In June 2017 Maersk, the maritime transportation conglomerate with offices in 130 countries and 88,000 employees, was attacked, not by pirates, but by a malicious piece of computer code that infected computers rapidly and fatally.
Some showed a ransom note demanding $300 million in bitcoin to recover files. But this was not a ransom attack. It was a destructive worm that destroyed all the data in the infected computer, for good. Immediately, employees around the world were ordered to shut down computers, some 800 ships were idled. It took three weeks and $300 million to get back to full productivity. Forty-five thousand PCs, four thousand servers had to be replaced. Maersk was not the only victim. The NotPetya cyberattack, which was instigated by Russian military hackers, is estimated to have cost $10 billion worldwide, according to a U.S. government estimate.
In an effort to evaluate the state of cybersecurity in the maritime industry, the New Orleans-based law firm Jones Walker LLP polled 126 representatives from various sectors. The results were published in the 2018 Maritime Cybersecurity Survey. Andrew Lee and Ford Wogan, architects of the survey, sat down with WorkBoat to discuss the state of preparedness of the workboat industry to cyberthreats. The pair will discuss the survey at the International WorkBoat Show on Wednesday, Dec. 4, at 11:15 a.m., part of that day’s Tugs and Coastal Towing conference program.
WorkBoat: What prompted you to create this survey?
Andrew Lee and Ford Wogan: Our clients rely on us to assist them in more than just legal matters. We have observed in the maritime industry a trend toward risk assessment in many areas, but not so much in the cyber arena. This prompted us to create a survey to gauge both the readiness of the industry and its perception of its readiness. We were really trying to raise a red flag on an issue that many of our clients may have been slow to address.
WB: What did you find in terms of cybersecurity readiness within the workboat fleet?
Lee and Wogan: It was sobering. Nine out of ten of the small to mid-size maritime companies surveyed are unprepared for a cyberattack. This segment covers most workboat operations. Drilling down into the sectors across all company sizes, of owner/operators 70% were unprepared and cargo shipping companies were at 43%. We found that most companies that believe they have never been hacked are the most vulnerable in terms of making budget contributions to preparedness. Those who have experienced an attack, 28%, are more likely to have made cybersecurity a priority.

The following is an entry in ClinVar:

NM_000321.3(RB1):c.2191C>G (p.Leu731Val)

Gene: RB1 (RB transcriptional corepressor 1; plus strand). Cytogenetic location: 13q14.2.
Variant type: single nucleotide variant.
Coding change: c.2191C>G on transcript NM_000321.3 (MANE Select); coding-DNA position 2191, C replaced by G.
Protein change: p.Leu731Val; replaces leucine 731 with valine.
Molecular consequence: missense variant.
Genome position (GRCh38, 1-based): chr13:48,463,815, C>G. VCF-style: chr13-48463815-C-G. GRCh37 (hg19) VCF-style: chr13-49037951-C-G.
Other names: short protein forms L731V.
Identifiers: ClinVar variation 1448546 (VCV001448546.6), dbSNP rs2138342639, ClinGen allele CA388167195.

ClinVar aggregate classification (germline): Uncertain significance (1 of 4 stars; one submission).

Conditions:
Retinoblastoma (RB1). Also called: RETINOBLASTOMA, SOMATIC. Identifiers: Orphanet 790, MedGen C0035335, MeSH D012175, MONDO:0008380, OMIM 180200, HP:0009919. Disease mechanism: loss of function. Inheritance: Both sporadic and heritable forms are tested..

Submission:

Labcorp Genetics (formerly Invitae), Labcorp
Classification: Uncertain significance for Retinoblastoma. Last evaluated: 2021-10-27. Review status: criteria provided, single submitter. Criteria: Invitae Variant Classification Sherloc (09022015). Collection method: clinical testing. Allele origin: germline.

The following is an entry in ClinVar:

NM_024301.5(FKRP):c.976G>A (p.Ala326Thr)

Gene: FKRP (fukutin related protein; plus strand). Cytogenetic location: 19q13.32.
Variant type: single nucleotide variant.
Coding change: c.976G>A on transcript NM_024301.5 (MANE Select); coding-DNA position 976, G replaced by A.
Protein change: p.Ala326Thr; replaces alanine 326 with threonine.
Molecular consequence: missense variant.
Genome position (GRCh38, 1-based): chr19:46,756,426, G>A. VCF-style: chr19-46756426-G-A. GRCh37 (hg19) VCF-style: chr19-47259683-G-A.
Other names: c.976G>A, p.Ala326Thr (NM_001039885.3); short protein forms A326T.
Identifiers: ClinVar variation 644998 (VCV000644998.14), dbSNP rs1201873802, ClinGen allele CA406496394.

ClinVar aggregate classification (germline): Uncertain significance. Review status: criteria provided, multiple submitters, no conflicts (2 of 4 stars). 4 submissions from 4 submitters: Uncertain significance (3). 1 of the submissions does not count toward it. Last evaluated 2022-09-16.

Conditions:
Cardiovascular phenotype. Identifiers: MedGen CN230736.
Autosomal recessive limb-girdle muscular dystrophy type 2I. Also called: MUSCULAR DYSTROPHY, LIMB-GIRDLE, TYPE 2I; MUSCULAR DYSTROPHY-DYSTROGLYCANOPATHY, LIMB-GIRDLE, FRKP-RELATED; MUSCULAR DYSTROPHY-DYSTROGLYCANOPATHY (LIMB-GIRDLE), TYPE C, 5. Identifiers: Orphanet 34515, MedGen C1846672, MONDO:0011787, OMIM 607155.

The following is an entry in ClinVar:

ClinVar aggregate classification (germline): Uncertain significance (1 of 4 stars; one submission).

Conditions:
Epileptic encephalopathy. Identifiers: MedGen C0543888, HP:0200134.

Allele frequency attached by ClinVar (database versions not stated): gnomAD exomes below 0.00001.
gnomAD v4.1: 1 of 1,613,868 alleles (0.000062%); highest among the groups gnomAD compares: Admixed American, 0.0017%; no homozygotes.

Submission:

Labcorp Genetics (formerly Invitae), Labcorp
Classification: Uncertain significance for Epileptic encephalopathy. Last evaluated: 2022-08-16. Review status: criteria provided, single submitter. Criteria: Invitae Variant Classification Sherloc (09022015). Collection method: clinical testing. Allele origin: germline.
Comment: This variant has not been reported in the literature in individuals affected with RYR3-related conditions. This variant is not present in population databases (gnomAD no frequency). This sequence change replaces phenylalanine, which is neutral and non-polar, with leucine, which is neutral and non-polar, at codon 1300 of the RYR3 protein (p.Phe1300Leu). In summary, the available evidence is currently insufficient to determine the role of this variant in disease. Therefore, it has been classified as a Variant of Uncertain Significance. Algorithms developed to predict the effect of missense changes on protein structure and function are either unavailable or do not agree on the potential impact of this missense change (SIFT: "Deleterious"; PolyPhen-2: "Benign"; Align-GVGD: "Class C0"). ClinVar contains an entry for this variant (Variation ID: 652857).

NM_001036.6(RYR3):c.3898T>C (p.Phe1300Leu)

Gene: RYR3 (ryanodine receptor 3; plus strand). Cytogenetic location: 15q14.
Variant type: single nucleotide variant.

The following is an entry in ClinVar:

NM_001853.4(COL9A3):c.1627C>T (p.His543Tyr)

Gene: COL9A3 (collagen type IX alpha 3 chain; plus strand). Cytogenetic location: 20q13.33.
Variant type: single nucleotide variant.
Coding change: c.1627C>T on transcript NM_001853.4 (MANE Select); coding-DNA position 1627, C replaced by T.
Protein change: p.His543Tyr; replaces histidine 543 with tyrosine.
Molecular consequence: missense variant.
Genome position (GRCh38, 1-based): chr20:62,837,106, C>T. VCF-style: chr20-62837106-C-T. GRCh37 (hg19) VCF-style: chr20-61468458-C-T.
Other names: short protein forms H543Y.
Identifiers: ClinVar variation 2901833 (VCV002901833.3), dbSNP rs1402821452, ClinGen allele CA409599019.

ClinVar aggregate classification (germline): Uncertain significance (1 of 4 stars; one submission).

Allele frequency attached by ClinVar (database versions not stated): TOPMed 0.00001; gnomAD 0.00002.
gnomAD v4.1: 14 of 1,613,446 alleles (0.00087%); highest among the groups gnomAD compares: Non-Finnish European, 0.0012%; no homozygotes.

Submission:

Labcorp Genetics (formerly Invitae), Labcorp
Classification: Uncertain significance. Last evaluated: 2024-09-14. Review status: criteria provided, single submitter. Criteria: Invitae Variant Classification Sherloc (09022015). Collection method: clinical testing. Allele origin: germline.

WB: Why do you think so many workboat companies are unprepared?
Lee and Wogan: The maritime industry historically is a reactive rather than a proactive industry. There is a paradigm shift required to get the focus on cybersecurity and it may be starting. The Coast Guard has recently issued recommendations for addressing this issue. We hope to help with the survey findings.
WB: Can you give us an idea of what sorts of cyberthreats are out there?
Lee and Wogan: Sure, the workboat industry is becoming more and more connected. There are many companies utilizing third-party software to help them manage their compliance with governmental regulations such as Subchapter M. Laptops are ubiquitous in the wheelhouse, as captain and crew send reports and receive updates from shore. Meanwhile, crewmembers are bringing their own devices aboard, and shoreside personnel are using their own devices. Any of these can be a portal to transport malware from one to another computer. Here, again, the maritime industry is not a new one. Many of the companies have been in operation for decades and therefore have been using technology for years. Without an emphasis on technology, there are many machines running unpatched operating systems out there. Add that false sense of security, and you’ve created a recipe for a costly disaster. Others have estimated that cybersecurity breaches can cost upwards of several million dollars.
WB: What can these companies do to mitigate the threat?
Lee and Wogan: First and foremost, the industry needs to make that paradigm shift. Cybersecurity must become an operational issue and requires an emphasis from the top. It needs to be addressed in the same way that crew safety is addressed. Simple measures, like routine changing of passwords and two-factor identification protocols are shockingly ignored. Companies also need to allocate budget to upgrade systems and to keep them secure.
WB: What are the incentives to make cybersecurity a budget line item?
Lee and Wogan: Incentive is not really the word. Stakeholders must realize that it is necessary to address cybersecurity in order to do business. We see our offshore service providers’ contracts and master contracts stipulating cybersecurity as a risk management requirement. We hear from the large company clients that they are “only as strong as our weakest supplier,” in the context of addressing cybersecurity. The time has come for everyone to wake up to this existential threat.